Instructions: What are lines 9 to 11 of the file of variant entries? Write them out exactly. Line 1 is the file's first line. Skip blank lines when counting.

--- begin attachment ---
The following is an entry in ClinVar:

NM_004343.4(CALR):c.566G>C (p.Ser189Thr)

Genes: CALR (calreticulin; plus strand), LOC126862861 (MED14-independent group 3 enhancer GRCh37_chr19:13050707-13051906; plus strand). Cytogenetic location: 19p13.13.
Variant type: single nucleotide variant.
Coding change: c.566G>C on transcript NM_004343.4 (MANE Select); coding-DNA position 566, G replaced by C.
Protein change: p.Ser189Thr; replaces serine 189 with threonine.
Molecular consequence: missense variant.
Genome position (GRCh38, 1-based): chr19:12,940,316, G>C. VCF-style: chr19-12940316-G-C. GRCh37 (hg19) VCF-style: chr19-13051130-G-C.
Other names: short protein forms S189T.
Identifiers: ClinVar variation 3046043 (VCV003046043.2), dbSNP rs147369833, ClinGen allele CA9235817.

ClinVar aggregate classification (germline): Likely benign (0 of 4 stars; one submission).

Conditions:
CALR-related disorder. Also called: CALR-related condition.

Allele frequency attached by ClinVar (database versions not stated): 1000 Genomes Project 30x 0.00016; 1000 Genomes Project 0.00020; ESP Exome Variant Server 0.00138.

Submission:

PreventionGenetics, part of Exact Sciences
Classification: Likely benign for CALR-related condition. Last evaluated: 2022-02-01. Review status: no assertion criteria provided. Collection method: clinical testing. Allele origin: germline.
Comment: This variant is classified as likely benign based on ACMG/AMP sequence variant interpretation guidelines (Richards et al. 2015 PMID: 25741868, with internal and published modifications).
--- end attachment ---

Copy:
Other names: short protein forms S189T.
Identifiers: ClinVar variation 3046043 (VCV003046043.2), dbSNP rs147369833, ClinGen allele CA9235817.

ClinVar aggregate classification (germline): Likely benign (0 of 4 stars; one submission).